Jendayi Frazer Reflects on Nelson Mandela
Jendayi E. Frazer, Distinguished Service Professor at Carnegie Mellon University and former U.S. Assistant Secretary of State for African Affairs (2005-2009) and U.S. Ambassador to South Africa (2004-2005), offered the following statement on the death of Nelson Mandela.
"Today, the world mourns the loss of one of our greatest leaders, Nelson Rolihlahla "Madiba" Mandela. His spirit lives on forever in every freedom-loving and committed warrior of peace and justice.
Mandela not only changed the course of history for South Africa, but he left a legacy that can be appreciated by every person, from every country across the globe. He lived for 95 years in the service of oppressed South Africans and became a beacon of light that inspired freedom, peace and justice for people of all races, creeds and cultures."
Garfield the Cat Joins the Alice Project
Children who love Garfield, the feline star of the world's most widely syndicated comic strip, now can make their own computer animations of the lovable cat - and learn a bit about computer programming in the process - with the latest version of Carnegie Mellon's Alice educational software.
Wanda Dann, director of the Alice Project, said the new release of Alice features Garfield, Odie, Jon, Nermel and other characters from the popular comic strip. She said it is geared to appeal to middle and high school students as teachers are increasingly requesting educational materials for computer science appropriate for that age group.
Like all versions of Alice, the newest, Alice 2.4, will enable novices to create animations using a simple drag-and-drop interface to select character objects, props and scenes from a large gallery of 3D models.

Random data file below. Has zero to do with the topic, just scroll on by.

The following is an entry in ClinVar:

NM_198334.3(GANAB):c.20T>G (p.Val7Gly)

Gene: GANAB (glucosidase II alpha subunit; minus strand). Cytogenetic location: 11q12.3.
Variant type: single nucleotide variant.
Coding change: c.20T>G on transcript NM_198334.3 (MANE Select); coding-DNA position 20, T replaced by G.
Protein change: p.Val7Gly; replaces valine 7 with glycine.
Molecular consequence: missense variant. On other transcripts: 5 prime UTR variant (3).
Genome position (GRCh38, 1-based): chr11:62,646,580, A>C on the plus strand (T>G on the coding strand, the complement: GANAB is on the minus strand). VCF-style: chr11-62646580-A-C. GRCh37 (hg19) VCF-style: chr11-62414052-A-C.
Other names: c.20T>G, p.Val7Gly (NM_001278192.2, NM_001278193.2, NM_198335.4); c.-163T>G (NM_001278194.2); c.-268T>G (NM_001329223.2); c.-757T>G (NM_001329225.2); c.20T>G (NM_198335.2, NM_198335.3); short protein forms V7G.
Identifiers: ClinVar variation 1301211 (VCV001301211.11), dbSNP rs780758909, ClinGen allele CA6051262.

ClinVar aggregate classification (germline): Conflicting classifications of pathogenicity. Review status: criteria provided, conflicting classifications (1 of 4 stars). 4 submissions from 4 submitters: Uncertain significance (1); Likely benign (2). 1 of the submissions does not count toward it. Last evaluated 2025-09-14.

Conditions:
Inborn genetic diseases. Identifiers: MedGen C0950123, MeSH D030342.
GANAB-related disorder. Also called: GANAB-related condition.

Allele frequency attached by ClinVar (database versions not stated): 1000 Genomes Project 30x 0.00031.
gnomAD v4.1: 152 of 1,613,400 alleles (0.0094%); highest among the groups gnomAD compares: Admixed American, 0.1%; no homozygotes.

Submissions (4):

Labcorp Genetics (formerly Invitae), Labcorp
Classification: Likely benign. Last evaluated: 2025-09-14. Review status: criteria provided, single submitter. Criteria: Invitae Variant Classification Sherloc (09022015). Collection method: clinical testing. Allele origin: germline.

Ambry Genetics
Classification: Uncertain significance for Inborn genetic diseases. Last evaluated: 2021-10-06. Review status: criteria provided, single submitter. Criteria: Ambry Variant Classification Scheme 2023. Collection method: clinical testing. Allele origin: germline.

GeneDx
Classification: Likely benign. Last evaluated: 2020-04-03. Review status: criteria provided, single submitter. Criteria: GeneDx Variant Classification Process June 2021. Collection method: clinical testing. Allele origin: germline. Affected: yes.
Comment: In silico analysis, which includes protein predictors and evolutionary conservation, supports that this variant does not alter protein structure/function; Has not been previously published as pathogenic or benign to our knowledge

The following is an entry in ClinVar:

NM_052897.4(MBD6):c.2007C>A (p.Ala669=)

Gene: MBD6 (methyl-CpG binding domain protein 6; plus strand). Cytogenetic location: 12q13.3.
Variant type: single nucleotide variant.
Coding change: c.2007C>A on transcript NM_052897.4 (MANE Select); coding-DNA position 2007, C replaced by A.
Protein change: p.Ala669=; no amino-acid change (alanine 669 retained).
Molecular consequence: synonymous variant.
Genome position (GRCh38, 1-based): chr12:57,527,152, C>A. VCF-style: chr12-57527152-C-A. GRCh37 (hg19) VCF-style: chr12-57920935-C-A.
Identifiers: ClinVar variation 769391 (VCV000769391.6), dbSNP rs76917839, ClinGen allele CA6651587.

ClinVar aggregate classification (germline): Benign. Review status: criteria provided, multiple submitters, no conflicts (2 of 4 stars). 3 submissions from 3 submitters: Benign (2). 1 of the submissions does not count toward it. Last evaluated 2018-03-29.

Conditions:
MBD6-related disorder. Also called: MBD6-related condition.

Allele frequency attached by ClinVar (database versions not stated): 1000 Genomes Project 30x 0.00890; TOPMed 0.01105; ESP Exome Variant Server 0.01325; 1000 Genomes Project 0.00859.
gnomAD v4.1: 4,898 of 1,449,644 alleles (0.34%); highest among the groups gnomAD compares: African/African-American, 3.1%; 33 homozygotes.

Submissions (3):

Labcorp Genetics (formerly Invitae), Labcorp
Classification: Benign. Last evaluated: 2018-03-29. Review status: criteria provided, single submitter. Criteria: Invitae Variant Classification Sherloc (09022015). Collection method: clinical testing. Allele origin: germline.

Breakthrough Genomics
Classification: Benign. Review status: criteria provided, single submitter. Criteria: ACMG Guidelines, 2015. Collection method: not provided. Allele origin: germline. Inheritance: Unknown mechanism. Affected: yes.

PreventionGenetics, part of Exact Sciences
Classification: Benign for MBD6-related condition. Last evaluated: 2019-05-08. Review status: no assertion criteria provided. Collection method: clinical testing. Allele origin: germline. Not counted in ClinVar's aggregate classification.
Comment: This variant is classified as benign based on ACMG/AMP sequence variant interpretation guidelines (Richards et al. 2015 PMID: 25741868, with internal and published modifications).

Making Buildings Energy Efficient
With a three-year, $1.9 million grant from the Department of Energy, CMU researchers Anthony Rowe (near right) and Mario Berges (far right) are developing sensor networks and an open-source software platform to optimize energy use in buildings, which annually consume 39 percent of total U.S. energy production.
"We want to create a control platform for building energy management that will help monitor and understand energy usage patterns over time," said Rowe, an assistant research professor in the Department of Electrical and Computer Engineering and CMU CyLab.
Berges, an assistant professor in the Department of Civil and Environmental Engineering, also reports that these networks will give facility managers the ability to see if a building is wasting energy or needs replacement equipment.
Related Links: Electrical and Computer Engineering | Civil and Environmental Engineering | Read the release